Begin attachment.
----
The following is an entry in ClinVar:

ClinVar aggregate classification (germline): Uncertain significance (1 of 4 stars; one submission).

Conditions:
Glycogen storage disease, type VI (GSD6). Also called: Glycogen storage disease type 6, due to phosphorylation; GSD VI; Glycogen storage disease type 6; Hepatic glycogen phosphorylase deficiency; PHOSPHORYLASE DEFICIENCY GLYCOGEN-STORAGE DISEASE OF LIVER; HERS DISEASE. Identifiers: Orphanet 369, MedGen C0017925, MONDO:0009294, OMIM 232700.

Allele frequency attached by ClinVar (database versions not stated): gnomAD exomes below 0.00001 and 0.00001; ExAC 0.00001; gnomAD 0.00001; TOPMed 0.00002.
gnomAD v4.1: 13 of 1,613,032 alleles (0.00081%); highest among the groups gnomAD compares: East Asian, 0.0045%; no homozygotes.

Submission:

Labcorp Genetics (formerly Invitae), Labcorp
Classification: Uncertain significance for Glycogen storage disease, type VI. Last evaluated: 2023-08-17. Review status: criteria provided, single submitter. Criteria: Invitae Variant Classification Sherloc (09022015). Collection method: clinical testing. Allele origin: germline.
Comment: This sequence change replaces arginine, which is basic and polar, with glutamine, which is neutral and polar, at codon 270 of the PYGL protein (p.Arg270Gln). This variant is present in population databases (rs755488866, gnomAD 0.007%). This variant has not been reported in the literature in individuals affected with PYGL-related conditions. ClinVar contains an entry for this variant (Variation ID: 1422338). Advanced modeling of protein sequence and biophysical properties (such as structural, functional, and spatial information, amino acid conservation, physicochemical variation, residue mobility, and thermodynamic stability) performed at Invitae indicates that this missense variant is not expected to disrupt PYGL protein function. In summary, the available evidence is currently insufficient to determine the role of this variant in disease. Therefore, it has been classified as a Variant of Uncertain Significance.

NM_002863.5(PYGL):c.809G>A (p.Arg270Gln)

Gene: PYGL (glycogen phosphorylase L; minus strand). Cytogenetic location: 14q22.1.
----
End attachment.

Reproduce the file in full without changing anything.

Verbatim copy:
The following is an entry in ClinVar:

ClinVar aggregate classification (germline): Uncertain significance (1 of 4 stars; one submission).

Conditions:
Glycogen storage disease, type VI (GSD6). Also called: Glycogen storage disease type 6, due to phosphorylation; GSD VI; Glycogen storage disease type 6; Hepatic glycogen phosphorylase deficiency; PHOSPHORYLASE DEFICIENCY GLYCOGEN-STORAGE DISEASE OF LIVER; HERS DISEASE. Identifiers: Orphanet 369, MedGen C0017925, MONDO:0009294, OMIM 232700.

Allele frequency attached by ClinVar (database versions not stated): gnomAD exomes below 0.00001 and 0.00001; ExAC 0.00001; gnomAD 0.00001; TOPMed 0.00002.
gnomAD v4.1: 13 of 1,613,032 alleles (0.00081%); highest among the groups gnomAD compares: East Asian, 0.0045%; no homozygotes.

Submission:

Labcorp Genetics (formerly Invitae), Labcorp
Classification: Uncertain significance for Glycogen storage disease, type VI. Last evaluated: 2023-08-17. Review status: criteria provided, single submitter. Criteria: Invitae Variant Classification Sherloc (09022015). Collection method: clinical testing. Allele origin: germline.
Comment: This sequence change replaces arginine, which is basic and polar, with glutamine, which is neutral and polar, at codon 270 of the PYGL protein (p.Arg270Gln). This variant is present in population databases (rs755488866, gnomAD 0.007%). This variant has not been reported in the literature in individuals affected with PYGL-related conditions. ClinVar contains an entry for this variant (Variation ID: 1422338). Advanced modeling of protein sequence and biophysical properties (such as structural, functional, and spatial information, amino acid conservation, physicochemical variation, residue mobility, and thermodynamic stability) performed at Invitae indicates that this missense variant is not expected to disrupt PYGL protein function. In summary, the available evidence is currently insufficient to determine the role of this variant in disease. Therefore, it has been classified as a Variant of Uncertain Significance.

NM_002863.5(PYGL):c.809G>A (p.Arg270Gln)

Gene: PYGL (glycogen phosphorylase L; minus strand). Cytogenetic location: 14q22.1.